Three of America's sharpest copyright scholars have released a landmark study of the impact of copyright takedowns on free expression in America: Notice and Takedown in Everyday Practice, by Jennifer Urban (UC Berkeley), Joe Karaganis (Columbia), and Brianna L. Schofiel (UC Berkeley) uses detailed surveys and interviews and a random sample from over 100,000,000 takedown notices to analyze the proportion of fraudulent, malformed or otherwise incorrect acts of censorship undertaken in copyright's name, using the Digital Millennium Copyright Act's takedown procedure.
The DMCA is nearly 20 years old, and even before it was passed into law, virtually everyone who was paying attention said that creating a system that allows anything online to be censored through copyright infringement accusations, without due process or even penalties for getting it wrong, would get us into trouble. Now the evidence is in, and it couldn't be more damning.
Our recommendations for statutory reform focus on making it more difficult for senders to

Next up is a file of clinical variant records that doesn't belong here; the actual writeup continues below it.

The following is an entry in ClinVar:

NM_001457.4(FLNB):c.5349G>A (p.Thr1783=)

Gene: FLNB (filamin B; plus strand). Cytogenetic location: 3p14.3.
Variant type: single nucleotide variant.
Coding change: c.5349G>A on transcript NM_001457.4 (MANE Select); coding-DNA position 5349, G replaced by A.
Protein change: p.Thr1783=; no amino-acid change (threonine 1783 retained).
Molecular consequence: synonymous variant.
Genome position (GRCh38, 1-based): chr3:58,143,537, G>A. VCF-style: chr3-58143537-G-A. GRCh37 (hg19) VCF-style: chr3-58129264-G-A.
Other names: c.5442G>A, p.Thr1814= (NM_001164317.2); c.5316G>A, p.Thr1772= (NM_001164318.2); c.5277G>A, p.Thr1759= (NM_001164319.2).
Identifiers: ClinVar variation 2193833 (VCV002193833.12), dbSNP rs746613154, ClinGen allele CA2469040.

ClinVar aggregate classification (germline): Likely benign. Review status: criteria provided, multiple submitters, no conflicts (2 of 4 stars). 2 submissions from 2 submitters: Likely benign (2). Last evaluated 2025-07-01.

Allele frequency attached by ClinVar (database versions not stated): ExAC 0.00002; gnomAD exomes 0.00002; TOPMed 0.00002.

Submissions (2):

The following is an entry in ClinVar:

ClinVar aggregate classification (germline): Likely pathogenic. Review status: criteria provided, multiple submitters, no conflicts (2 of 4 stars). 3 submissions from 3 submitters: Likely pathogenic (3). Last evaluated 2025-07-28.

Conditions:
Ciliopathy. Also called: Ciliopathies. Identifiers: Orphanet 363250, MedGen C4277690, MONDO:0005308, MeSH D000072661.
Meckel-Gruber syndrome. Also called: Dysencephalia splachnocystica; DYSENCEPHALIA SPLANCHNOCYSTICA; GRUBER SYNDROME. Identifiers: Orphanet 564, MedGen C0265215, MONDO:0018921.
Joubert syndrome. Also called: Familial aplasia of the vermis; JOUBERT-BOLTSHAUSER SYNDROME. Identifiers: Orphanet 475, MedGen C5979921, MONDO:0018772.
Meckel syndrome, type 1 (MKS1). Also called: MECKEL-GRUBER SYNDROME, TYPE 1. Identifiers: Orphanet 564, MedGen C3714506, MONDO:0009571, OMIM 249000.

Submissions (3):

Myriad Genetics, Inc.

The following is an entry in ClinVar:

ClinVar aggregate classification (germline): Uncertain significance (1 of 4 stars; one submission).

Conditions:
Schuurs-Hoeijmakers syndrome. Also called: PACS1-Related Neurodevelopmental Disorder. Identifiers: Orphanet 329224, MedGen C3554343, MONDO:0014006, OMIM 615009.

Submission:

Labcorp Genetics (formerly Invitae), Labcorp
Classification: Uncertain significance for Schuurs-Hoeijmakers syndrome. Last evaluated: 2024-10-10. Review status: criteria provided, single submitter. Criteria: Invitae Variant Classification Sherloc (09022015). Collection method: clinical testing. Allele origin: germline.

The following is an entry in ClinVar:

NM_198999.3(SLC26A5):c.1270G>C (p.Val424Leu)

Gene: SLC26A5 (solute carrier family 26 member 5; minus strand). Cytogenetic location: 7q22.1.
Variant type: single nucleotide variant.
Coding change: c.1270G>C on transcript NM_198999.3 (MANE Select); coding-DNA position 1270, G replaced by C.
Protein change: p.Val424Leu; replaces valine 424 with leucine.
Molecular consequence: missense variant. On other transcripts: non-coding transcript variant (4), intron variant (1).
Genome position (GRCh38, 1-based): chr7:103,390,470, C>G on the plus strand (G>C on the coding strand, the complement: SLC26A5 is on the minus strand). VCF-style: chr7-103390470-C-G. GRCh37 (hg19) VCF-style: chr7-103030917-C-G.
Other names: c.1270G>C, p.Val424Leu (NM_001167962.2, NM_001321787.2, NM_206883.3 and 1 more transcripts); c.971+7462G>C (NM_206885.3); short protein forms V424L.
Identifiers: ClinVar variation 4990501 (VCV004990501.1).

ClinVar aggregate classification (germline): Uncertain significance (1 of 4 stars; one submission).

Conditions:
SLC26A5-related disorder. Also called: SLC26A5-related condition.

issue questionable notices without risk, and strengthening the ability of targets to respond.
They require senders to declare under penalty of perjury that their substantive claims in
a takedown notice are accurate, remove the mandatory ten-day waiting period before
material goes back up, lower the standard for targets to recover damages from senders who
make bogus claims, and raise the penalty for doing so. The recommendations also support
reforming the current statutory damages regime to reduce OSPs' fears of outsized liability
and current bias toward takedown. The recommendations further suggest requiring notice
and counter notice senders to submit notices to a centralized repository, where they can be
searched and analyzed.
We strongly recommend avoiding statutory changes that would expand automated practices
without much better control against mistake and abuse, or raise the cost of compliance for the
vast majority of DMCA Classic OSPs. DMCA Plus measures should remain entirely voluntary.
Beyond statutory reform, knowledge-sharing and best practices can fill gaps and improve
operation. Our qualitative interviews identified a number of such practices. Accordingly, our
recommendations for rightsholders emphasize both human and machine methods to help
limit mistakes and misuse. We encourage rightsholders to work with OSPs to streamline
processing and limit overbroad removal.
Notice and Takedown in Everyday Practice [Jennifer Urban, Joe Karaganis, and Brianna L. Schofield]